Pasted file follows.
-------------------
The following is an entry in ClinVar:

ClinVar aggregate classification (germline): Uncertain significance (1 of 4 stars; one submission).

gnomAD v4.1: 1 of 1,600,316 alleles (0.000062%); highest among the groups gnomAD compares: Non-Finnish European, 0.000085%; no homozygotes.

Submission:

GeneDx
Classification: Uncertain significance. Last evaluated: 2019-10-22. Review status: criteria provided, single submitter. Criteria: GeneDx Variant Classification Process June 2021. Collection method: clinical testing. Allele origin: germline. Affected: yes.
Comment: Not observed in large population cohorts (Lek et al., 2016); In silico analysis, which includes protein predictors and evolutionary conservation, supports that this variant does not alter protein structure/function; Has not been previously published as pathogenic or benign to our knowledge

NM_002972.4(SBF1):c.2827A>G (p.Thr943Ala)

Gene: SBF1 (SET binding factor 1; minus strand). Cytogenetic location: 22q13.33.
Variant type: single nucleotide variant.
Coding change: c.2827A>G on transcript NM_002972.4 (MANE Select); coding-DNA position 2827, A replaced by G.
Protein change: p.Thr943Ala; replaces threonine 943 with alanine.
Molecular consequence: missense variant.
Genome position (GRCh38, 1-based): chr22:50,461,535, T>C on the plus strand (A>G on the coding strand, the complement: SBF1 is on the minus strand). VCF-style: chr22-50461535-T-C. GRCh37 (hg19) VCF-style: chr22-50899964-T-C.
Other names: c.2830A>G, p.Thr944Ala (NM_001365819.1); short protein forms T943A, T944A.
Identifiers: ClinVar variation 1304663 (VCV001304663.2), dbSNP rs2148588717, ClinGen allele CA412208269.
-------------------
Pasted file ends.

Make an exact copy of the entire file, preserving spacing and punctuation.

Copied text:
The following is an entry in ClinVar:

ClinVar aggregate classification (germline): Uncertain significance (1 of 4 stars; one submission).

gnomAD v4.1: 1 of 1,600,316 alleles (0.000062%); highest among the groups gnomAD compares: Non-Finnish European, 0.000085%; no homozygotes.

Submission:

GeneDx
Classification: Uncertain significance. Last evaluated: 2019-10-22. Review status: criteria provided, single submitter. Criteria: GeneDx Variant Classification Process June 2021. Collection method: clinical testing. Allele origin: germline. Affected: yes.
Comment: Not observed in large population cohorts (Lek et al., 2016); In silico analysis, which includes protein predictors and evolutionary conservation, supports that this variant does not alter protein structure/function; Has not been previously published as pathogenic or benign to our knowledge

NM_002972.4(SBF1):c.2827A>G (p.Thr943Ala)

Gene: SBF1 (SET binding factor 1; minus strand). Cytogenetic location: 22q13.33.
Variant type: single nucleotide variant.
Coding change: c.2827A>G on transcript NM_002972.4 (MANE Select); coding-DNA position 2827, A replaced by G.
Protein change: p.Thr943Ala; replaces threonine 943 with alanine.
Molecular consequence: missense variant.
Genome position (GRCh38, 1-based): chr22:50,461,535, T>C on the plus strand (A>G on the coding strand, the complement: SBF1 is on the minus strand). VCF-style: chr22-50461535-T-C. GRCh37 (hg19) VCF-style: chr22-50899964-T-C.
Other names: c.2830A>G, p.Thr944Ala (NM_001365819.1); short protein forms T943A, T944A.
Identifiers: ClinVar variation 1304663 (VCV001304663.2), dbSNP rs2148588717, ClinGen allele CA412208269.